The Tao Te Ching: Verse Seventy-Five

Is due to the glut in their ruler’s pursuit of life The people’s hunger
Is due to the excess of their ruler’s taxation
So they starve
The people’s difficulty in being governed
Is due to the meddling of their ruler
So they are difficult to govern
The people’s disregard for death

So they disregard death
Therefore those who do not strive for living
Are better than those who value living

                                                                              Lao Tzu

Trust is a very broad moral value that we customarily learn from our parents. It is delicately built on a foundation of honesty, faith, reliability, integrity, respect and bankable confidence in another. The dictionary defines Trust as having a confident dependence on the character, ability, strength, or truth of someone or something. Trust is the cornerstone of establishing credibility; and while the strength of Trust is great, it is not resilient.

The message contained within these words of the Tao speaks to the consequences of the decay of Trust. It is virtually impossible to reach adulthood without having your Trust shaken on some level but we continue to hope that our Trust will be well placed. Many times our Trust is bruised by thoughtless acts of inconsideration. We may find it easier to buy-back into that relationship if we are able to believe that intent and malice played no part in that indiscretion. It is the intent to hurt and the need for malice that devastates and destroys any hope of restoring a betrayed Trust.

We are all citizens in the Great Oneness that is the Universe (the Tao). A huge part of our obligation to one another, within that citizenship, is steeped in mutual Trust. It is vital that we take the time to reflect on how each of us may have inadvertently or willfully damaged the Trust of being caregivers to each other.

Anyone who has had their Trust violated can relate to how visceral a blow it is. It feels violent. Like any other traumatic event; it leaves a residual, lingering effect. This is what we (professional caregivers) subject each other to when we pledge to create and maintain a healthy work environment free of lateral/horizontal violence yet break that pledge by allowing it to continue either overtly or in the shadows. Choosing a career in healthcare has often been likened to taking on a sacred Trust; first do no harm. We usually interpret this directive as referring to the recipients of our care but it also refers to doing no harm to each other.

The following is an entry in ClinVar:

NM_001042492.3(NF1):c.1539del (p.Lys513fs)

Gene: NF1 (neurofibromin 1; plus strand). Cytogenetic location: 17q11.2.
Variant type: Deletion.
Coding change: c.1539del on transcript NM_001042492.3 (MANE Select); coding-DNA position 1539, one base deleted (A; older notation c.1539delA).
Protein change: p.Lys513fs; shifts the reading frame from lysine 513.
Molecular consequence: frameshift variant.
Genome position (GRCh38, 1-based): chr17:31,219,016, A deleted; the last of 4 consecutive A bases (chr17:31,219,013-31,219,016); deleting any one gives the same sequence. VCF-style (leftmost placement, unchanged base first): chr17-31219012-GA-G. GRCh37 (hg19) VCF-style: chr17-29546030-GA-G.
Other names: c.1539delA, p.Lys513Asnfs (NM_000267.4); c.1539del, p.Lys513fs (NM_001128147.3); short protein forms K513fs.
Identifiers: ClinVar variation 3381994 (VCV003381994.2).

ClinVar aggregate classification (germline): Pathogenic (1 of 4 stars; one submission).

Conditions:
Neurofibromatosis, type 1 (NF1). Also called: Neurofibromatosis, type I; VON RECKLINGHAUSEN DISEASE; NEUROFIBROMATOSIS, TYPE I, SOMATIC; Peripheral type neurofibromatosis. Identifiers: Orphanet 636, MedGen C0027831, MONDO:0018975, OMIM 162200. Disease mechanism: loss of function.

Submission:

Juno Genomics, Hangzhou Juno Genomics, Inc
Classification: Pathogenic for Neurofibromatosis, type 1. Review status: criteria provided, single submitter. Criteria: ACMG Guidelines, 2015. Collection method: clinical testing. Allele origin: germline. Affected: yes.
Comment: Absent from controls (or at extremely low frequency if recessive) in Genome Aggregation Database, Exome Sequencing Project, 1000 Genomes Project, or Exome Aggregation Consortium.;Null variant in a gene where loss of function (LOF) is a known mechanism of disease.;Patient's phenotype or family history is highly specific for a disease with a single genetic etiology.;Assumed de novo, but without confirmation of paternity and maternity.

So much has been written and discussed on this issue. Everyone agrees that it must stop. Yet, everyone knows that it continues. Research shows that the on-the-surface ripple effect of lateral and horizontal bullying in healthcare affects efficiency, patient safety, quality outcomes, and retention. Stephen M.R. Covey, the author of The Speed of Trust, writes, “When trust goes down, speed goes down and cost goes up.”

But no one can measure the long term effect it has on those who have been the object of hostility. How do they cope and heal with the unacknowledged anger they must live with? In her landmark work, Ending Nurse-to-Nurse Hostility, Kathleen Bartholomew, RN, MN shares that the effects are holistic taking a toll on self-esteem, motivation, contributing to substance abuse/overeating, decreasing immune responses and increasing the likelihood of cardiac disease.

So how do we go about repairing this Sacred Trust? Definitive action is needed. I suggest we consider the tactics of law enforcement first responders to a mass shooting; go into Active Shooter Protocol. The Active Shooter Protocol is direct and results oriented. Simply, the agents enter and conduct a search for the shooter. They initially step over the injured in relentless pursuit of the perpetrator with the single minded goal of stopping them before there is one more victim. Imagine.

In this analogy, we are the first responders. No more being a bystander and turning a blind eye to what is going on. No more believing that some individuals are sacred cows and insulated from corrective action, no more being intimidated, manipulated or acting like the walking wounded. Professional caregivers promote lifelong learning, specialty certifications and strive for professional empowerment but what does that all mean if we cannot stand up tall for what is an inalienable Right for ourselves and each other?

I refuse to believe that members of the same staff cannot agree to poll their courage and act. Be professional. Set limits and keep them. Find your courage and your voice. Be thoughtful; speak from a place of truth free from emotion. Use the Team STEPPS approaches taught to you and SBAR if necessary to organize your thoughts. Be respectful of your chain of command and Human Resource department. Hopefully, your Trust will be well placed in their leadership. Seek the counsel of an attorney if the situation warrants. Be part of the answer to restoring Trust. If not now, when?

“Self-confidence is knowing that we have the capacity to do something good
and firmly decide not to give up.”
His Holiness the Dalai Lama

2 thoughts on “The Tao Te Ching: Verse Seventy-Five

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